• M = current total "nest egg" value measured in dollars (ex. \$1,000,000)
• g = annual growth rate of portfolio after all fees and taxes measured in percent (ex. 2%)

## Python Code (Implementation)

To create a useful piece of code we need functions to process the following inputs:

• N years of remaining life (integer)
• A range or array of possible growth rates in decimal form
• Estimated annual cash spend/drawdown (integer/float)
• Estimated uncertainty of annual cash spend (decimal percent)
• An array of future annual cash spend estimates
• Current value of nest egg (float/integer)

The first two helper functions I define below are roundPartial, and estimate_longevity. The roundPartial function takes a float value and a resolution value between (0,1) and outputs a rounded decimal to the percentage resolution given. The estimate_longevity function takes the variables (w, M, g) and outputs the estimated portfolio longevity in years rounded to the nearest quarter.

``````
import pandas as pd
import numpy as np
import matplotlib.pyplot as plt
import matplotlib as mpl

from Money import Money # for currency string formatting

# ++++++++++++++++++++++++++++++++++++++++++++ #
def roundPartial (value, resolution):
return round (value / resolution) * resolution
# ++++++++++++++++++++++++++++++++++++++++++++ #
def estimate_longevity(w, M, g):
anl_w_pct = (w/M) # withdrawal rate as a percentage
EL = 1/g * np.log( anl_w_pct/(anl_w_pct - g) )
EL = roundPartial(EL, .25)
return EL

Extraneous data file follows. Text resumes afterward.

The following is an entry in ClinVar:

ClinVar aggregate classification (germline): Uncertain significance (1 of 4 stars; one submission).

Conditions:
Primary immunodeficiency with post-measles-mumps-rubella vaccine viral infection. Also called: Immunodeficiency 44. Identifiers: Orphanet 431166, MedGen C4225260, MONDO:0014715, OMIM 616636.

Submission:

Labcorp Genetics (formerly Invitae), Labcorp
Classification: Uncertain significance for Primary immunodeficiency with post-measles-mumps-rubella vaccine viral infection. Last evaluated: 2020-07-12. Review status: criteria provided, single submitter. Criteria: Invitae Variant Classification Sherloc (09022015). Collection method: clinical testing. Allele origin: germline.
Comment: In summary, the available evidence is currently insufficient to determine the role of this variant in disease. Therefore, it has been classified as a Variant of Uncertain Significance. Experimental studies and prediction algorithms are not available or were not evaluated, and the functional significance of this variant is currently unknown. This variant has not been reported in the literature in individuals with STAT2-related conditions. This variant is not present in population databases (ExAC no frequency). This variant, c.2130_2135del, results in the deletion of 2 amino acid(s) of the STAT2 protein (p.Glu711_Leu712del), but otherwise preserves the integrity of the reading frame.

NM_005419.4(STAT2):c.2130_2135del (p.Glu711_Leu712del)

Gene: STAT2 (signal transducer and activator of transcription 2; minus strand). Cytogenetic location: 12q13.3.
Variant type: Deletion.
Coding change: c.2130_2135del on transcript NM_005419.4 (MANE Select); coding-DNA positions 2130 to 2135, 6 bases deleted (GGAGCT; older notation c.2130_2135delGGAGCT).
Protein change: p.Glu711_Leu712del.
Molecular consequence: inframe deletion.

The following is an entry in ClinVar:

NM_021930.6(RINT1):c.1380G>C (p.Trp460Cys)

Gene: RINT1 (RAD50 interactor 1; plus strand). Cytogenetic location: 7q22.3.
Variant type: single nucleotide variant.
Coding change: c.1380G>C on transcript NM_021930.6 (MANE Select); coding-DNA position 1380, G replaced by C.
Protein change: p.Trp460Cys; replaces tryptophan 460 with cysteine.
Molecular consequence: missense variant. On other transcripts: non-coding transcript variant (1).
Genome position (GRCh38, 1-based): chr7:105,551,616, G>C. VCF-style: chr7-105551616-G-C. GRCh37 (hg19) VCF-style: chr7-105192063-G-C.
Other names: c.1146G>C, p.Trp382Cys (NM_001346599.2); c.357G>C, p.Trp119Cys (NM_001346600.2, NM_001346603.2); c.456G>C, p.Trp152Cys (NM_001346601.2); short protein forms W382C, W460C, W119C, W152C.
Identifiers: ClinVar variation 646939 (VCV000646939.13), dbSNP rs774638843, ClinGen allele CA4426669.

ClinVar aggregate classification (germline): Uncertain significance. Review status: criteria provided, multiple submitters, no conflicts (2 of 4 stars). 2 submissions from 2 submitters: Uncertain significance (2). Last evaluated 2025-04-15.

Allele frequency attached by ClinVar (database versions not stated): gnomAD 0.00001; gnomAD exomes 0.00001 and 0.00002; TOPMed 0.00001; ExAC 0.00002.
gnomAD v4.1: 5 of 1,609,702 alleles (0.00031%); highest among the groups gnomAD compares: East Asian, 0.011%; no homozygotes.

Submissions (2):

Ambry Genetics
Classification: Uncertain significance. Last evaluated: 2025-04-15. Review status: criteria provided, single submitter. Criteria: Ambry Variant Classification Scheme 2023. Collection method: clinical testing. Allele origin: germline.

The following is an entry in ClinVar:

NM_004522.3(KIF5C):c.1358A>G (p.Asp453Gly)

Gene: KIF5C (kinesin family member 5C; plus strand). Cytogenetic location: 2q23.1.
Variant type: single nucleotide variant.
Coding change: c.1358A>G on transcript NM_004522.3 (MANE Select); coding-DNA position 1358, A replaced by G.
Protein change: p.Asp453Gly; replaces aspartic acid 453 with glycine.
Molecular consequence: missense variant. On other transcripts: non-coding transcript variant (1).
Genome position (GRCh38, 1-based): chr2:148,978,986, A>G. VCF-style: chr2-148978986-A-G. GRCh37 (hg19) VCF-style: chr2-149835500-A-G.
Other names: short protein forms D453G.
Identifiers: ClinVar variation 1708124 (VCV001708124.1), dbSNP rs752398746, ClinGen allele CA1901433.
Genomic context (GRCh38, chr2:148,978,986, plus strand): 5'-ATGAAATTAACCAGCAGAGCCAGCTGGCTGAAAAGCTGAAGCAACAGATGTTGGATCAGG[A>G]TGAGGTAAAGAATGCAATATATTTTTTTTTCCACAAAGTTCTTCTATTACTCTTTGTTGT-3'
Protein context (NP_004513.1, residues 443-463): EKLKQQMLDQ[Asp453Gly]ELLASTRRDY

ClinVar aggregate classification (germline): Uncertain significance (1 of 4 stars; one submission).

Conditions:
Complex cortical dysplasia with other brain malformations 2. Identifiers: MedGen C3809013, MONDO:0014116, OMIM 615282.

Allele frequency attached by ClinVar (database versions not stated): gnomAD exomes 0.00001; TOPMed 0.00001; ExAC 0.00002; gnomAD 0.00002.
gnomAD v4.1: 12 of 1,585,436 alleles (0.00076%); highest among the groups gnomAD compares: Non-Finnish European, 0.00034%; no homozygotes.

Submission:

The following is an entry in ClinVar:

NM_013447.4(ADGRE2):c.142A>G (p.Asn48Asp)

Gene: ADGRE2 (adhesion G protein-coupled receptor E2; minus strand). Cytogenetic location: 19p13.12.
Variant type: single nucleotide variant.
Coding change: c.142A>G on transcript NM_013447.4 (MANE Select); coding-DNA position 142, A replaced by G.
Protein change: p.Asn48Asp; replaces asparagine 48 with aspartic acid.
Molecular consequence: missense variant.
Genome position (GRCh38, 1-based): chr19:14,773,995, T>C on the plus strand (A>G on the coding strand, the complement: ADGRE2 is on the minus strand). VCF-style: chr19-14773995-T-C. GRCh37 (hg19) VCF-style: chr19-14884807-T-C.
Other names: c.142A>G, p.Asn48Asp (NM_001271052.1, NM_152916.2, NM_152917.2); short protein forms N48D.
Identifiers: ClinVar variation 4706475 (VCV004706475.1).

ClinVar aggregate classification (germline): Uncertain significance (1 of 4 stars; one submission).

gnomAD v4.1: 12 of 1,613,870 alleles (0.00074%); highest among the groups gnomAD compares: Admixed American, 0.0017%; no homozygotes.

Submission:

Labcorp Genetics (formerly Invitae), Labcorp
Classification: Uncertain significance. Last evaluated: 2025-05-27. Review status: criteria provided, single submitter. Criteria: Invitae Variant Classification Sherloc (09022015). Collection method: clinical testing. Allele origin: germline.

``````

The next function is the create_cash_spend_range. This function takes the estimated annual cash withdrawal (ex. \$50,000), our estimated uncertainty about that cash withdrawal as a percent (ex. 0.25 is +/- 25%), and a default number of cash withdrawal estimates to return in our array (ex. 5).

``````
# ++++++++++++++++++++++++++++++++++++++++++++ #
def create_cash_spend_range(cash_spend_est, est_err, N_samples=5):
min_cash_spend = cash_spend_est * (1-est_err)
max_cash_spend = cash_spend_est * (1+est_err)
cash_spends = np.linspace(min_cash_spend, max_cash_spend,
num=N_samples, endpoint=True)
return cash_spends
# ++++++++++++++++++++++++++++++++++++++++++++ #
``````

This next function is a fun one. It creates a sensitivity table based on our nest egg value, estimated annual cash withdrawals, and estimated growth rates. I also define a helper function to easily create the money string format I use for the column labels. Note that in creating the dataframe the function iterates through both numerical and string arrays (lists) simultaneously using the zip function in order to maintain the index (str) and calculate the estimated longevity values (floats/integers).